Alistair Bonnington: The ugly truth
The understandable furore over the malicious dishonesty of those involved in the prosecution, better word persecution, of innocent sub-postmasters by the once trusted Post Office seems to me merely one example of a wider malaise in our present society.
Like many bad-tempered old court lawyers, I have entertained myself in retirement by entering into dispute with utility companies, government bodies and the like when they seemed to me to be claiming payment from me unjustifiably. The damages which I have eventually been paid rather indicate that I have been in the right. The processes required are relatively simple for a lawyer, but completely beyond about 99 per cent of the public.
The thing which has astonished me is that almost all companies – many well known household names and government departments – are perfectly happy to use the technique of lying to try to reject my claims. They regularly pretend not to have received emails or letters. As I am old-fashioned enough to use recorded delivery service this lie is easily exposed. They will claim that the email address I used is no longer “active”, although it’s on their website and as we all know a forwarding link can easily be placed on the relevant email address if it were truly being replaced by a new address.
If what I have experienced is representative of the whole picture then the public is regularly defrauded in this way. It is clear to me that the instructions within these companies and government departments is to collect the money no matter what. Indeed as in the Post Office case they may be on commission or bonus for successful collection of sums that are not due.
Without access to legal assistance, almost everyone receiving false claims is without any real defence. We lawyers should remember that most citizens are understandably scared of threats to do diligence and the like against them. Naturally I wasn’t too worried about the numerous written threats from Capita plc, the BBC’s agents, threatening me with “an enforcement visit” to my home address on the basis that I didn’t hold a TV licence. An official looking spoof stamp was on the letter, for all the world looking as if a court had endorsed it. Of course I did hold a TV licence, but Capita ignored all emails and letters from me and continued with their intimidation programme.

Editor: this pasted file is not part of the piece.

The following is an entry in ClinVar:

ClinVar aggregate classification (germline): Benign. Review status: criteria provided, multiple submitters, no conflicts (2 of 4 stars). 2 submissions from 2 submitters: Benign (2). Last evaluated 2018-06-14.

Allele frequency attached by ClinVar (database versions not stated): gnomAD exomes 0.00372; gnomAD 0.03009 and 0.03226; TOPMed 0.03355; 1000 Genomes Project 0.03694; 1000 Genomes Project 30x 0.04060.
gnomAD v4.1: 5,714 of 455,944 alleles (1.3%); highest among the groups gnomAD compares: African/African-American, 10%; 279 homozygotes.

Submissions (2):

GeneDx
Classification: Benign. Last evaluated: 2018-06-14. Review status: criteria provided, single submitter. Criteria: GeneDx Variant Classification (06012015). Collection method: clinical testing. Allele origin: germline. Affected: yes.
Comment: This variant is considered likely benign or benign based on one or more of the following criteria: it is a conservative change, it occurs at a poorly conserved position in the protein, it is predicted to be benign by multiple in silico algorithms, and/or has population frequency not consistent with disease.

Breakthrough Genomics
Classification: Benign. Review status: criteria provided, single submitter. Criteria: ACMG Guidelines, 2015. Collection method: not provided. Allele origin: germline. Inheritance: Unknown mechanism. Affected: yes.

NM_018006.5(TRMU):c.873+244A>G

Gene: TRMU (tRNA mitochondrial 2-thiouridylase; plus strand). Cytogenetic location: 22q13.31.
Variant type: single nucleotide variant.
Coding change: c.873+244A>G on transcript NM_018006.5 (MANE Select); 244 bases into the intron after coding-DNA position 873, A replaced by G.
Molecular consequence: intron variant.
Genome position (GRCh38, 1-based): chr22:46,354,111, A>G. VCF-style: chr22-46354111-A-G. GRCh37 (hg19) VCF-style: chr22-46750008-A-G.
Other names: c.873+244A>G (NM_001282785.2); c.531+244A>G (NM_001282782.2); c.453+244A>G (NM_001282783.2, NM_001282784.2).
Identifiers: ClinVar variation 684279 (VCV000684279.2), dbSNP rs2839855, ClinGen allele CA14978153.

As the Scottish government has eagerly pursued a policy of making our legal aid system inoperable by rendering much legal work unpaid and the rest absurdly badly paid, it is difficult to see how the honest but unwealthy citizen can resist such claims.
Democratic society is poisoned by dishonesty. It’s hardly a revelation to observe that the problem starts at the top with our elected leaders lying to us on almost a daily basis.
When I practised at Glasgow Sheriff Court we had the dubious accolade of being the busiest criminal court in Europe. That’s because Scotland had more criminals and more crime than anywhere else. So we have always had a problem with dishonesty which the legal profession has been able to ameliorate to some considerable degree.
The reaction of politicians to the Post Office scandal over the past 20 years or so demonstrates just how unconcerned they are about lying leading to gross injustice. The only thing which concerns them is adverse publicity, and so we have their sudden awakening, in the wake of the ITV programme.
I wish I had a solution. I fear I must close by saying no more than honesty seems to have gone out of fashion in many of the dealings the ordinary citizen has with the everyday world. We are a much poorer nation for that.